Chapter officers who collaborated on the award appliation include: Patrick Murray, president; Kim Mohney, vice president; and Matt Klein, chapter president-elect. The chapter adviser is Roland Kidwell, assistant professor of management at the university.
Cynthia M. Sgro, a nurse attendent in EmStar at Mount St. Mary's Hospital who is studying to be a registered nurse, was awarded the St. Francis Guild Nursing Scholarship in the amount of $500.
Sgro is a nursing student at Niagara County Community College and hopes to continue working at Mount St. Mary's after her graduation in 2002. She is also a member of the Youngstown Volunteer Fire Company and has completed firefighter training and Emergency Medical Technician training through Niagara University.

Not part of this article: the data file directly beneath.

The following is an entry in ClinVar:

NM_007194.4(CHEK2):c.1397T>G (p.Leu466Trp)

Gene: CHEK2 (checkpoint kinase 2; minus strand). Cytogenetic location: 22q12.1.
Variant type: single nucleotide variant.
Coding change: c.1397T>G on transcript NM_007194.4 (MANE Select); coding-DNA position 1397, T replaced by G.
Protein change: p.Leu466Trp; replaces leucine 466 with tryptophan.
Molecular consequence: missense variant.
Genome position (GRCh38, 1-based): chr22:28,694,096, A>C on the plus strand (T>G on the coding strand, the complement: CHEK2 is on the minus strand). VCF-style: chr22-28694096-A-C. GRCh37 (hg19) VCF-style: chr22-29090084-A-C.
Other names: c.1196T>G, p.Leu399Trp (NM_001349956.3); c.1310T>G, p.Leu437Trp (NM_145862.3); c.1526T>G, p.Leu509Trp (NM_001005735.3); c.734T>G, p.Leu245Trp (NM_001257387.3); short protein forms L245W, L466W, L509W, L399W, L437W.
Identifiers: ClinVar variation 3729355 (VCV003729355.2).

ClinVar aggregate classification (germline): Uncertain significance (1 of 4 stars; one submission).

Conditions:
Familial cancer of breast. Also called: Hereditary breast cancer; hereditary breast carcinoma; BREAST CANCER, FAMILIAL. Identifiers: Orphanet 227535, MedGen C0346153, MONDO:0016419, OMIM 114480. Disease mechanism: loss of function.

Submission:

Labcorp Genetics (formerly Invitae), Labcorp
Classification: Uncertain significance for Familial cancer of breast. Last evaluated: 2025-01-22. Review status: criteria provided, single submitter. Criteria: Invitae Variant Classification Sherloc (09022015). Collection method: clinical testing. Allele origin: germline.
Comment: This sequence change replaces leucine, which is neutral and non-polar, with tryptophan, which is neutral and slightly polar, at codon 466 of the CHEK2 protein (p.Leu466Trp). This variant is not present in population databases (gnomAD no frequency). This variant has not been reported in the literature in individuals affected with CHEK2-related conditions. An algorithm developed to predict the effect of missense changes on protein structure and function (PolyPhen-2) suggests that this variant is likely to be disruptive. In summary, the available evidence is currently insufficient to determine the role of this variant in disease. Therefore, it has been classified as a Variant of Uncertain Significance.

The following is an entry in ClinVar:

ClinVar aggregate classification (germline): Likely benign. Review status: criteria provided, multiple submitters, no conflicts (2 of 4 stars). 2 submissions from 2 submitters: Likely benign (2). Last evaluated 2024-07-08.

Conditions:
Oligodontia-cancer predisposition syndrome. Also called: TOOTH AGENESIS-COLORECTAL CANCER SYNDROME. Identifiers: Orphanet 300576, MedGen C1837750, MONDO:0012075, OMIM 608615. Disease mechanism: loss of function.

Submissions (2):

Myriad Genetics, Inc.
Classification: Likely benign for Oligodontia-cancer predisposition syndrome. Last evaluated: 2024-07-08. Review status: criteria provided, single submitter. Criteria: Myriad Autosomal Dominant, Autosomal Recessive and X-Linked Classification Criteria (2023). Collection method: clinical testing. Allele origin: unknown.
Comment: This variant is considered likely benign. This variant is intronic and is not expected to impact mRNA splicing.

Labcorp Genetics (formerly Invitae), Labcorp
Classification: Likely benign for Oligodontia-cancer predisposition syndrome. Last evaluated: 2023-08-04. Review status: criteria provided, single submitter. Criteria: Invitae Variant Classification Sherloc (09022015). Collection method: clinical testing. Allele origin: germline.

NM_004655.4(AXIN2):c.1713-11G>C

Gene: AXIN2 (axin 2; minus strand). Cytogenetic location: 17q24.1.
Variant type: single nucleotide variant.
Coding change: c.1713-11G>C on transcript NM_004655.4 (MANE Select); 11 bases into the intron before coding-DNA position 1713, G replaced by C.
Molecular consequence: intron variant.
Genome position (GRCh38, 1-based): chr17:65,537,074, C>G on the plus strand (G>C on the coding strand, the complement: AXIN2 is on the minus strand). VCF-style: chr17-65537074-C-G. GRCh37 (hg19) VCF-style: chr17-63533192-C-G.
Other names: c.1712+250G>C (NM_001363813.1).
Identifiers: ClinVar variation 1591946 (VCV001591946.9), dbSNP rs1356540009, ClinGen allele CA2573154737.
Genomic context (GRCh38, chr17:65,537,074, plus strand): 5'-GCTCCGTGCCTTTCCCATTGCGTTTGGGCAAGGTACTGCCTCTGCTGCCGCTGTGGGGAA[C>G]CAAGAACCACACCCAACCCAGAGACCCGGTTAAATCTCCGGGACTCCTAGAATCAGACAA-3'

She and her family live in Youngstown.
Niagara University honored the children of Armand and Eleanor Castellani at its recent undergraduate ceremony.
All 11 children received the Founder's Award, an honor established in 1988 and given to "friends of Niagara University with affection, respect and admiration for their service to the university and the community."
The Castellani children were recognized for continuing a family tradition of philanthropy established by their parents, the founders of the Castellani Art Museum on the Niagara University campus.
Also honored were: Paul Beeston, president of Major League Baseball, who received an honorary doctor of commercial science, and the Rev. Francis X. Prior, Niagara University's vice president emeritus of development and university relations, who received the President's Medal for his longtime service to the university.